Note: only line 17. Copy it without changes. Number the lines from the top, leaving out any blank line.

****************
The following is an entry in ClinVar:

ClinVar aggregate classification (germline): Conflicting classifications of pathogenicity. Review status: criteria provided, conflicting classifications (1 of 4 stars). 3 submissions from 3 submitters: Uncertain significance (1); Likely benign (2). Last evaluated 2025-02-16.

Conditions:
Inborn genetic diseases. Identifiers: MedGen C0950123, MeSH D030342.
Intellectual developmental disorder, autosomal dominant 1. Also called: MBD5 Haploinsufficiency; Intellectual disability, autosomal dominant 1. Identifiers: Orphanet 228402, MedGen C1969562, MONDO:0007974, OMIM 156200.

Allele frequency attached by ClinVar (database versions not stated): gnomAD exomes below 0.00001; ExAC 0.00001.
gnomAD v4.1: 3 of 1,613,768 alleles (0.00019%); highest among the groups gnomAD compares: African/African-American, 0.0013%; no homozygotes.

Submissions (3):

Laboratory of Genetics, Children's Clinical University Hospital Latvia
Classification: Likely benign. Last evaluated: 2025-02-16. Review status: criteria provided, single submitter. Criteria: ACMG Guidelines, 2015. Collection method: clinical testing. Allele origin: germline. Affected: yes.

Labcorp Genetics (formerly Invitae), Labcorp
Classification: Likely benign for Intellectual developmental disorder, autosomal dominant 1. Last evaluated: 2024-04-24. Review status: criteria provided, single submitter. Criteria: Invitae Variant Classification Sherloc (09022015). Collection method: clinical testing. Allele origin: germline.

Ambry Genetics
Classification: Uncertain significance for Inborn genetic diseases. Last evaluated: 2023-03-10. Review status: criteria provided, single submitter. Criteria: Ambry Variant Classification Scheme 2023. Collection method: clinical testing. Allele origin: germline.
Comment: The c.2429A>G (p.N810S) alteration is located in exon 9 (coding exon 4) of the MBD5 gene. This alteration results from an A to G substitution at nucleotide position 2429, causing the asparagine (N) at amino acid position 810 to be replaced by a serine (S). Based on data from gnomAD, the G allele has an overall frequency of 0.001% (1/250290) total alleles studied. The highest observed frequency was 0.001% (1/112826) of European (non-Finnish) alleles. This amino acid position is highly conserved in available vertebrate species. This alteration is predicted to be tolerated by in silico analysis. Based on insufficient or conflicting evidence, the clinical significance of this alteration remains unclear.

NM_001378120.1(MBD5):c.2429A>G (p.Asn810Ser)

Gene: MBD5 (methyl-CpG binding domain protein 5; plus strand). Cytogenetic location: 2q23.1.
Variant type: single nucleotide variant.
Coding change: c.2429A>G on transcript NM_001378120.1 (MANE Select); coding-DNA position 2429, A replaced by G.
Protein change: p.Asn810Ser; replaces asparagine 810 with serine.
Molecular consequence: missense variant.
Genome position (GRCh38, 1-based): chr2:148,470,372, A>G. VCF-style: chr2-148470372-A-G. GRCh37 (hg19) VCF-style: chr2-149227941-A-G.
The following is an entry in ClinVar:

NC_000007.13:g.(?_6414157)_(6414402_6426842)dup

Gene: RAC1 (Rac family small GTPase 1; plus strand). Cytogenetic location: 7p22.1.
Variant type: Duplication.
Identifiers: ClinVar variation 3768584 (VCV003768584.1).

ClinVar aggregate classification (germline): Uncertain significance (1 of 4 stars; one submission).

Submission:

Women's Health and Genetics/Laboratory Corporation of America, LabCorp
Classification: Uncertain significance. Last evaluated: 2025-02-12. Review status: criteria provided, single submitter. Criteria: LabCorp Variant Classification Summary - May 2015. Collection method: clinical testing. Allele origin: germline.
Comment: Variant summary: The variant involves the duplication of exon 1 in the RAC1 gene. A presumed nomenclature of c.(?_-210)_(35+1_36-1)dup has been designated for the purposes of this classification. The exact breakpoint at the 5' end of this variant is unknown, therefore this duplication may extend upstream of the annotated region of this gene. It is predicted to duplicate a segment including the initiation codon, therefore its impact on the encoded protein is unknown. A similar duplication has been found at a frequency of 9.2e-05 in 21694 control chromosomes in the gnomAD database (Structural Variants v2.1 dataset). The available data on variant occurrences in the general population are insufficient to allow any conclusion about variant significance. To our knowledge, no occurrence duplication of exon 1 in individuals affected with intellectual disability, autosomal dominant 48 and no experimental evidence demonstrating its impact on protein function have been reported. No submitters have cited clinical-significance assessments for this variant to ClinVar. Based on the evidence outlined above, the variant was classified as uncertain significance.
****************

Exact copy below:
Gene: MBD5 (methyl-CpG binding domain protein 5; plus strand). Cytogenetic location: 2q23.1.